X-ray fluorescence spectroscopy (XRF):
A technique of material characterization.


X-ray fluorescence spectroscopy (XRF) is a popular method for the qualitative and quantitative determination of the elemental composition of a material sample. XRF is similar to atomic absorption spectrometry and optical emission spectrometry except that the sample is not required to be dissolved in a solution to be analyzed. The sample for XRF analysis may be in the form of a solid, liquid, powder or emulsion.


XRF methods are of two types, viz. energy-dispersive X-ray spectroscopy (EDXRF) and wavelength-dispersive X-ray spectroscopy (WDXRF).  Energy dispersive spectrometers measure x-ray intensity as a function of energy and are faster and less expensive. On the other hand, wavelength dispersive spectrometers are more sensitive, accurate and offer higher resolution.


Principle of XRF spectroscopy method:

For chemical analysis by XRF the sample under investigation is exposed to x-rays or gamma rays of high energy and is excited. In the process electrons from the inner shells of the sample atom are knocked off. The vacancy so created is filled up by the electrons from the outer electron shells.   The energy in the form of fluorescence, corresponding to the difference between the energies of the two shells, is given off as an x-ray fluorescence having characteristic energy.  The released energy is then detected by a fluorescence detector.  As the electron energy levels are characteristic of the atom, in turn the energy of the emitted photon is also characteristic of the atom of each element. The x-ray spectrum acquired during the above process reveals a number of characteristic peaks corresponding to the different elements present.

Fig.1: Basic principle of XRF spectroscopy

XRF Instrument:

A modern XRF instrument as shown in Fig.2 consists of an x-ray excitation source, a sample chamber, a silicon (lithium) detector, amplifiers, and a multi-channel pulse height analyzer.



Fig.2: Schematic of XRF method


The source of x-ray radiation can be a radioisotope such as Fe-55, Co-57 or Cd-109 or an x-ray tube capable of emitting x-rays of definite energy. X-ray tube for XRF spectrometer is a diode (vacuum tube) which consists of the filament generating thermo- electrons and the anode (target) generating x-rays.  An electrically heated filament type cathode emits electrons. X-rays are generated when the accelerated electrons bombard on to the sample i.e. anode. This generates the fluorescent radiations. The fluorescent x-rays excited from the sample strike a detector.  An energy dispersive detector such as a Si(Li) detector measures the energy distribution of the fluorescence radiation. The Si (Li) semiconductor detector is a diode with Li drifted over a high-purity single Si crystal, cooled by liquid nitrogen down to a temperature of 77K, and maintained in a vacuum. Finally, a multi-channel electronics circuit processes the measured signals. The measured spectrum shows lines or peaks that are characteristic for the chemical elements in the sample. In this spectrum the energy of the peaks (i.e., the location of the peak on the x-axis) enables the identification of the elements present in the sample (i.e. provide qualitative analysis of the material), whereas the intensity of the peaks (as given by the height of the peak/fluorescence count) provides the elemental concentration (semi-quantitative or quantitative analysis). Figure 3 gives a typical XRF spectrum.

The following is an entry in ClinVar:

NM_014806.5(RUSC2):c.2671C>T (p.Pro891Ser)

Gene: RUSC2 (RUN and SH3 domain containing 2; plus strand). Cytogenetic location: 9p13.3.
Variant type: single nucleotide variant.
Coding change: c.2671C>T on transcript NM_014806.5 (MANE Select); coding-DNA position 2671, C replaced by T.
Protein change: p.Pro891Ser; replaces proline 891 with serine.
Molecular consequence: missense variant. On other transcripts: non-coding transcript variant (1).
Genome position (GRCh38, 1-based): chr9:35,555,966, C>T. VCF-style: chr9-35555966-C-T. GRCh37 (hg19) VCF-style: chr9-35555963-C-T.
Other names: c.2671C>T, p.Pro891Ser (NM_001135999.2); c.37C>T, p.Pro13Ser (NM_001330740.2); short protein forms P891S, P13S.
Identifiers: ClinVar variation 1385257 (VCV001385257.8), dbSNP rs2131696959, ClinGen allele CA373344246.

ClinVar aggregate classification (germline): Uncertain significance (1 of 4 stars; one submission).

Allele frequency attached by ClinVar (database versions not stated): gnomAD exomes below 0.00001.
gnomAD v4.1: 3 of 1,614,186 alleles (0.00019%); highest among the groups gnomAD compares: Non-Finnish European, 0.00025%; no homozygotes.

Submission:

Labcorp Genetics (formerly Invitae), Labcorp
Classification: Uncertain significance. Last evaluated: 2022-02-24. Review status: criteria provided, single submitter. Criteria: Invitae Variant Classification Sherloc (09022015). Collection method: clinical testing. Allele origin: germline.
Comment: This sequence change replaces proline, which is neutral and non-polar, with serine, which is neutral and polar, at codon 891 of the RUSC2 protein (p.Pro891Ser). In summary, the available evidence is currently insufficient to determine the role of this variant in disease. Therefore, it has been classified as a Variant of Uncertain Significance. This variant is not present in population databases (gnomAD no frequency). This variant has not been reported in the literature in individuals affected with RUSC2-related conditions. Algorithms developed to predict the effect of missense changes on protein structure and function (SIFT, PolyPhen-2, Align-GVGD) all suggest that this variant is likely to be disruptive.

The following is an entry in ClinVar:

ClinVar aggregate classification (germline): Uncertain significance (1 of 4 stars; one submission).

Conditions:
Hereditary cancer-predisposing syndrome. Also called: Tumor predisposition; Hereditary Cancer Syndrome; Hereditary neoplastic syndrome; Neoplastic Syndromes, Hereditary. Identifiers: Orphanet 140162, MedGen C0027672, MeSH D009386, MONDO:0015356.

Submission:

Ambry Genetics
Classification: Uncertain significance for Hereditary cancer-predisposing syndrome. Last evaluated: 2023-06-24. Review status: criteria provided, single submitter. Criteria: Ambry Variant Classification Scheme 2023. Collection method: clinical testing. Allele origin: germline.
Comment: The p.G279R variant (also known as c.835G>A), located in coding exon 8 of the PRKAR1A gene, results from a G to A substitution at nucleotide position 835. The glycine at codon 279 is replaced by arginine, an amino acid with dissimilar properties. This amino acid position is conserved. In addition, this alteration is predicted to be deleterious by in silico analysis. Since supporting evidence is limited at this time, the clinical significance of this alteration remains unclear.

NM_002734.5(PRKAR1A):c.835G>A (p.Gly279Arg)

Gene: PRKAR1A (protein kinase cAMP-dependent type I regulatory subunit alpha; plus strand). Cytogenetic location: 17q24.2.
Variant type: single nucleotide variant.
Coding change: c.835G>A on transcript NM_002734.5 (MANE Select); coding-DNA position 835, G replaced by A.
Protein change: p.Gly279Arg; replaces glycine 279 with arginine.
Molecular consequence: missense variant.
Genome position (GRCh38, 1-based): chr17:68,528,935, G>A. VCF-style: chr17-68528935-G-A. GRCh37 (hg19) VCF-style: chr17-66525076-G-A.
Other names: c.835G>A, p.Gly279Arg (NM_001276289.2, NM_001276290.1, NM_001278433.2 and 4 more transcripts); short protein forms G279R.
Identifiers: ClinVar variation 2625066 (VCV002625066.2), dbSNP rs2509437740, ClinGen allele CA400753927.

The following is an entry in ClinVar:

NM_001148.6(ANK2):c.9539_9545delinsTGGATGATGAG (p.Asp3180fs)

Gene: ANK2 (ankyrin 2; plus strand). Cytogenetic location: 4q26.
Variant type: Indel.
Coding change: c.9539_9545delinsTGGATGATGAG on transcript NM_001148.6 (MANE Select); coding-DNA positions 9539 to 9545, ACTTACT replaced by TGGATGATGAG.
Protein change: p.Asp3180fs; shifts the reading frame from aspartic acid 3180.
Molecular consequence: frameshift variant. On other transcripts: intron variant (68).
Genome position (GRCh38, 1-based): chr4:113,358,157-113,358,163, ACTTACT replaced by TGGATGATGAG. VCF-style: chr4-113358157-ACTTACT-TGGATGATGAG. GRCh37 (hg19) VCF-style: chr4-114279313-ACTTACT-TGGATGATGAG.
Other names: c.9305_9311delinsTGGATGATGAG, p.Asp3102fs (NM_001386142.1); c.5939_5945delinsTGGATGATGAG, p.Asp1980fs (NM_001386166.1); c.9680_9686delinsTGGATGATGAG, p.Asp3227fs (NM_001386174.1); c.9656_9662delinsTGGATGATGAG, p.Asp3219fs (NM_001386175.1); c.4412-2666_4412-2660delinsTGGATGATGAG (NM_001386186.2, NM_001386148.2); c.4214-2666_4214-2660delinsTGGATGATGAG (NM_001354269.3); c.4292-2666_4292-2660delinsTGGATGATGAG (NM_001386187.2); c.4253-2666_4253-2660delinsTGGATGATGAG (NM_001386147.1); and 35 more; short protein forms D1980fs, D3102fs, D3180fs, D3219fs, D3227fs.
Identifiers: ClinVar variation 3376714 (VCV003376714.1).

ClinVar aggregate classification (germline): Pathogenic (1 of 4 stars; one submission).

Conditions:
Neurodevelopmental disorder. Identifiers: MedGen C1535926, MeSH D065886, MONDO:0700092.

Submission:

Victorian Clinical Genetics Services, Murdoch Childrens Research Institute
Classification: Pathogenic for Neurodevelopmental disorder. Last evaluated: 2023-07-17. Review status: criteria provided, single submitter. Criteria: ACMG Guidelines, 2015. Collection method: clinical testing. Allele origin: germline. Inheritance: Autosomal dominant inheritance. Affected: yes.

Fig. 3: Typical XRF spectrum 

For quantitative analysis several samples of known element concentration are subjected to measurements using XRF and a correlation is developed between the intensity of the measured element’s fluorescent X-rays and its concentration in the sample. Based on the calibration curve drawn, the concentration of various elements present in an unknown sample is found out.


Advantages and limitations of XRF:

The main advantage of XRF spectroscopy method is that it is a non-destructive, multi-elemental, fast and cost-effective method for elemental analysis of various materials including metals and alloys. The XRF method needs very simple & minimum sample preparation unlike atomic absorption spectroscopy (AAS) or flame photometry. Some samples require sample preparation such as pelletizing. It takes short measurement times. The XRF spectra are relatively simple and the peak positions are almost independent of the chemical state of the analyte. XRF method is applicable over a wide range of concentrations. The detection range covers all elements from boron to uranium and the concentration can range from 100% down to ppm level. Not only this, the measurement accuracy is of the order of around 0.1% of the major elements present.

The major limitation of XRF method is that the X-ray penetration of the sample is limited to the top 0.01 – 0.1 mm layer of the sample. Besides this the inter element (MATRIX) effects may become substantial and require computer correction.


Applications of XRF spectroscopy:

  • Manufacturing and process industry: Quality control of raw materials, production processes and final products
  • Aerospace industry
  • Power industry
  • Geology and mineralogy: Qualitative and quantitative analysis of soils, minerals, rocks, etc.
  • Jewelry: Measurement of precious metals concentrations
  • Food chemistry: Determination of toxic contaminants in food items
  • Environment and agriculture: Measurement of undesirable metals such as lead, arsenic, cadmium & trace impurities in soils, sediments, water
  • Archaeological studies related chemical analysis